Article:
Education has always been important to my family. My grandfather, Herb, raised by a widow, was too poor to go to college. My grandmother was smart enough to go to college and her family could have afforded it, but it was outside of societal norms at the time for a married woman to attend when her husband could not. So instead, my grandfather worked his way up through the Army Air Corps and then was fortunate to follow his boss to NASA. He and my grandmother, Sylvia, provided the opportunity for their two children to go to college. At age 99, he is ensuring his great-grandchildren can go to college by investing money in their 529 accounts.
I am the product of public education. I worked hard and ended up with a full scholarship to college. In college, I worked even harder and graduated in less than three years. When I found out my wife was pregnant with our first child, I immediately enrolled in graduate school at the University of South Carolina and a couple years later, with two kids under two, I earned my MBA.
With an unconstitutional school funding formula and an educational reform bill languishing on legislators’ desks, South Carolina is by and large not providing a high enough level of education to all of its students and adults.
I have two young children who attend Whitesides Elementary School on Rifle Range Road. I am more invested in improving our schools than anyone in the race for House Seat 112.
This is what I believe and what I will work hard everyday to accomplish:
We must raise teachers’ pay. Our schools are full of unfilled positions. Young teachers are burning out and recruitment and training is a constant struggle. The average teacher pay in South Carolina is $51,000, with a beginning salary of around $29,000. Here in Charleston County, teachers start out at $38,000. It is impossible to live and raise a family in many areas of the state on these salaries, including here in Mount Pleasant, Sullivan’s Island and Isle of Palms. We are undervaluing our greatest asset: our teachers.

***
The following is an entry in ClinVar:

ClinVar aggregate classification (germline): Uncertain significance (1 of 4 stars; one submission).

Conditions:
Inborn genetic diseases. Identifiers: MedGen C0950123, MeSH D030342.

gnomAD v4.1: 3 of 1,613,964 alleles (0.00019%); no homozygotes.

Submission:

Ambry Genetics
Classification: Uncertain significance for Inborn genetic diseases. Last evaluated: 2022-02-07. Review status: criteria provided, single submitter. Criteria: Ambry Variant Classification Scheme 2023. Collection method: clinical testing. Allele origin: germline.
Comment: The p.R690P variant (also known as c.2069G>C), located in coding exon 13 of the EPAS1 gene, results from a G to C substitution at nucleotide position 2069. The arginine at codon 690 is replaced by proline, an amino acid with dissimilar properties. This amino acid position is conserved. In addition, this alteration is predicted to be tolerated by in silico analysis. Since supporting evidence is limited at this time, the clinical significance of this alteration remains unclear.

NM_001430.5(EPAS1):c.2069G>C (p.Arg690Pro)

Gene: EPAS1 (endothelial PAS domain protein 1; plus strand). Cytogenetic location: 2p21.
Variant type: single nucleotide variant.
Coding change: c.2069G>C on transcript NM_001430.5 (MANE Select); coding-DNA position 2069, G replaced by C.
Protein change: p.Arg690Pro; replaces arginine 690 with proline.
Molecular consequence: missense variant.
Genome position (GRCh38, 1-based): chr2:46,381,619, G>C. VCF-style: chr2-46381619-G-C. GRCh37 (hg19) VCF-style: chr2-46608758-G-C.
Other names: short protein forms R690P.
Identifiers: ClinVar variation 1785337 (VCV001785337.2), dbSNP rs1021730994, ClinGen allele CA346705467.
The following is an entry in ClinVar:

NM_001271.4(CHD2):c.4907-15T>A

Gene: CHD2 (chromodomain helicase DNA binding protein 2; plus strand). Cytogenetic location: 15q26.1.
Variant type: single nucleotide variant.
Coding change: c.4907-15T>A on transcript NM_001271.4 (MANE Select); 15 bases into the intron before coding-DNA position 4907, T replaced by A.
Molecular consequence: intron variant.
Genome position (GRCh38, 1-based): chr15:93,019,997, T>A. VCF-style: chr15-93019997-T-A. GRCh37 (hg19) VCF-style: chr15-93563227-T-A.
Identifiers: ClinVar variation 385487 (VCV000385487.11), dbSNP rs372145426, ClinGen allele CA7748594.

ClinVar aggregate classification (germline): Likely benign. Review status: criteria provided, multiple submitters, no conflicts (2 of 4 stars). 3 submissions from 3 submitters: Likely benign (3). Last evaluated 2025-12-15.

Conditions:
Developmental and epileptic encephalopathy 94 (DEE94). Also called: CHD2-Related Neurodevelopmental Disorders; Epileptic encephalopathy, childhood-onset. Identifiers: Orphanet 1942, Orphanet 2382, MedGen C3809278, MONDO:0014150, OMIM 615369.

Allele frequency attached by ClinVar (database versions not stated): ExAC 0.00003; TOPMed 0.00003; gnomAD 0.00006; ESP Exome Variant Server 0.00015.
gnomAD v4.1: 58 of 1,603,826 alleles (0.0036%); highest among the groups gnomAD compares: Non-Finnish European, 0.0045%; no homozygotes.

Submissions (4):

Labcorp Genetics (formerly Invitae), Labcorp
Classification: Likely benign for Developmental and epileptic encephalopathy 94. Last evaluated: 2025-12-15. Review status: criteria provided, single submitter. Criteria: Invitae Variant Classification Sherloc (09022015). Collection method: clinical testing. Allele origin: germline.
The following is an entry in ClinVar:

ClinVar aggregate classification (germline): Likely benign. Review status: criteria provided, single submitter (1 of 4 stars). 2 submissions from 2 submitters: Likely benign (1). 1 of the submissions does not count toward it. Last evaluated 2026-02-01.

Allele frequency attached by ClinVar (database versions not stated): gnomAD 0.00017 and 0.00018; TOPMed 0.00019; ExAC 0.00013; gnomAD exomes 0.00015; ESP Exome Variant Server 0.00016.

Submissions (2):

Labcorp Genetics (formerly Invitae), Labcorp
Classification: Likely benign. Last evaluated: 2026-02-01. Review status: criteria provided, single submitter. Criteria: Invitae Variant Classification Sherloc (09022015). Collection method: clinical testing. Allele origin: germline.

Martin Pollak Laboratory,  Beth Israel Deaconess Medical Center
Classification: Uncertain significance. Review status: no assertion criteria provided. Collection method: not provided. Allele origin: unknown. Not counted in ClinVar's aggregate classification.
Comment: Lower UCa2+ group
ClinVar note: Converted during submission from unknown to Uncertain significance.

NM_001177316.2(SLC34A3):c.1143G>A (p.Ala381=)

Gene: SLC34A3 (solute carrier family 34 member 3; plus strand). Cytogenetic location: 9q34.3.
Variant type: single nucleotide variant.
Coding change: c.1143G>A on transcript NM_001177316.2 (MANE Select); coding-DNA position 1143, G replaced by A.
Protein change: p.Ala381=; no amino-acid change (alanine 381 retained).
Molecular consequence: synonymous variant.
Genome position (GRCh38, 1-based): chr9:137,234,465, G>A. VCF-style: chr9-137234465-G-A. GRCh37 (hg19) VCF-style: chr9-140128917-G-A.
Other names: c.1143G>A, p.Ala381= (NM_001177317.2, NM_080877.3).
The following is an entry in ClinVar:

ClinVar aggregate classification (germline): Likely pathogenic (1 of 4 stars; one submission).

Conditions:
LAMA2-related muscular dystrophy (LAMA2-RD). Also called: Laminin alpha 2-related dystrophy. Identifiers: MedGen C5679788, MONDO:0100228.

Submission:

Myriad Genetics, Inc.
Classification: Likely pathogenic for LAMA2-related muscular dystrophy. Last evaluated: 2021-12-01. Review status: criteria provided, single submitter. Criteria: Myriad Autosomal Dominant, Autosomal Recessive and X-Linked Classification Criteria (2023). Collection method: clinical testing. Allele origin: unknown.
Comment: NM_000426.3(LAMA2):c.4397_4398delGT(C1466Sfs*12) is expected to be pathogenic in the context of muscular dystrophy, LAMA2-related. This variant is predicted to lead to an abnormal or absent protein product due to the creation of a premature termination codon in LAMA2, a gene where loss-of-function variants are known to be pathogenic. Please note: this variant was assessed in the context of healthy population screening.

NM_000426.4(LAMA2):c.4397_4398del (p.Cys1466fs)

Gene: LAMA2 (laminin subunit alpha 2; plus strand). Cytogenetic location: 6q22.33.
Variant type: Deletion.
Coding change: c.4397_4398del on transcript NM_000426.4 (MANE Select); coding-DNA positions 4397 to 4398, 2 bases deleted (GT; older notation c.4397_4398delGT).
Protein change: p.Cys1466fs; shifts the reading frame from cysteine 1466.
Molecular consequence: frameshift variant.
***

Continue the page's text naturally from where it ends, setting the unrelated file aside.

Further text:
We must limit classroom sizes. A teacher’s effectiveness is diminished if he or she is teaching too many children at once. The number of schools with more than 28 students per class has more than doubled in recent years from 60 in 2008 to 110 in 2018. This doesn’t just include high schools; it also includes at least 32 elementary schools. We need to add teachers so that we can reduce that number, particularly in rural and underserved areas.
‘Minimally Adequate’ is not adequate. Did you know that our state only guarantees a minimally adequate education to our children? Our S.C. Supreme Court says that is unconstitutional, yet nothing is being done to address it. At my children’s school, the PTA must raise $150,000 a year to fund reading interventionists, the STEAM program and the art teacher, which are all vital to our children’s education. Other areas of our state (and community!) are not as fortunate. These are all basic components of a child’s educational foundation.
Teachers deserve a bill of rights. Our teachers need to know that we have their backs and that we as a society value the important work they do. I support the creation of a teacher’s bill of rights that clearly delineates the rights and expectations bestowed upon teachers, including giving them the ability to remove disruptive students, having adequate break times and formalizing a process to appeal to the school board when they feel their rights have been violated.
Start education earlier. We need to expand Pre-K to all of our state’s students. Studies show that high quality pre-school education sets students up for success.
We need accessible and affordable college and vocational education. I went to graduate school, and I have the student loans to prove it! We need to make sure that everyone in our state has access to low-cost college and vocational programs, particularly in the wake of the COVID-19 outbreak that has decimated our economy. We need to work with our state’s community colleges and other institutions of higher learning to expand their online offerings and also to ensure they have programs to retrain displaced workers for jobs that are in demand in South Carolina.
Surely, this isn’t an exhaustive list of all of our needs, but it is where we need to start. With education reform efforts stalled, the entire educational reform process will have to start anew during next year’s legislative session. Let’s make sure District 112 has a representative in place that will put the needs of teachers and students first.